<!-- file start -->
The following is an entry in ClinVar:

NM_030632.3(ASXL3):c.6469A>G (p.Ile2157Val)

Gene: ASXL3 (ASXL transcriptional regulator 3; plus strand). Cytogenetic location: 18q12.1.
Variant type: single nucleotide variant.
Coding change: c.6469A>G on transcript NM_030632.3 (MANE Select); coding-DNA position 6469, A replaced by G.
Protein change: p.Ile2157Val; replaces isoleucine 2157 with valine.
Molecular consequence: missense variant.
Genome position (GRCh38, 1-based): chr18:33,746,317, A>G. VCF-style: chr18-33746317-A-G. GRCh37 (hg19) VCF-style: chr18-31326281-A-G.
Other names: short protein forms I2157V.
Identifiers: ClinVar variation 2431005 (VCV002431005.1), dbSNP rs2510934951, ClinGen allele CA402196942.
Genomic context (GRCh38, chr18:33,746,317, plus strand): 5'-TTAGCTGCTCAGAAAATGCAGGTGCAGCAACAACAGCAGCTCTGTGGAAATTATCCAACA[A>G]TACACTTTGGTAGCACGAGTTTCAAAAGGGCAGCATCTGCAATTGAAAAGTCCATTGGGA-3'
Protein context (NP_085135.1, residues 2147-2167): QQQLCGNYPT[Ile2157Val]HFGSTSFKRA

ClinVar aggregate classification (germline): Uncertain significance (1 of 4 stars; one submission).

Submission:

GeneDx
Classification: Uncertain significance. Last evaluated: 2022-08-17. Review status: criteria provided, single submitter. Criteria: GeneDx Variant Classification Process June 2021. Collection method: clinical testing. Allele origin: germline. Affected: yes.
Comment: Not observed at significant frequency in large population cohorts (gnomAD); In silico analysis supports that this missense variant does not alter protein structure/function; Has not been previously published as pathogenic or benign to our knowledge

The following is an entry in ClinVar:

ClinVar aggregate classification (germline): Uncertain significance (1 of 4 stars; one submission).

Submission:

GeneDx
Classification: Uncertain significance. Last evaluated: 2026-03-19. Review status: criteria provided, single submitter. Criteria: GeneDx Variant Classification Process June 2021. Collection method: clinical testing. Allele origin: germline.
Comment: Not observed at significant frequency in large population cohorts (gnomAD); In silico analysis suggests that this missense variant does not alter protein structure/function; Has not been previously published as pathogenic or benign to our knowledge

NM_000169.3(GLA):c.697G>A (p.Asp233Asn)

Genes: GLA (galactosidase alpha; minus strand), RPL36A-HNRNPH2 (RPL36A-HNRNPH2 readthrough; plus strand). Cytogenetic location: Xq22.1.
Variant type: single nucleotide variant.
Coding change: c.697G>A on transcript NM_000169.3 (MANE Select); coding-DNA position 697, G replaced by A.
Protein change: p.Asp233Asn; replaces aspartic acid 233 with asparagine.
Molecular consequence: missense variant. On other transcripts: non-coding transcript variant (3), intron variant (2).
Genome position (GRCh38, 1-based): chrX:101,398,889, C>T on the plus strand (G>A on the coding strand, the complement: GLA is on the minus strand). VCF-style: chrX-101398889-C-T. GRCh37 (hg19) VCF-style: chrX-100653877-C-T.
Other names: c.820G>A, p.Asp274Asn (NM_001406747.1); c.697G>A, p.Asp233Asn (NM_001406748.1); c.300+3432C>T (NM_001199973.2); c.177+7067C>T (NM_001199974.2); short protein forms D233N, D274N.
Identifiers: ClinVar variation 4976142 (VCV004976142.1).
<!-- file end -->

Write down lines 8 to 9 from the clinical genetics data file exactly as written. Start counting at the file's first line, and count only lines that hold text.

Genome position (GRCh38, 1-based): chr18:33,746,317, A>G. VCF-style: chr18-33746317-A-G. GRCh37 (hg19) VCF-style: chr18-31326281-A-G.
Other names: short protein forms I2157V.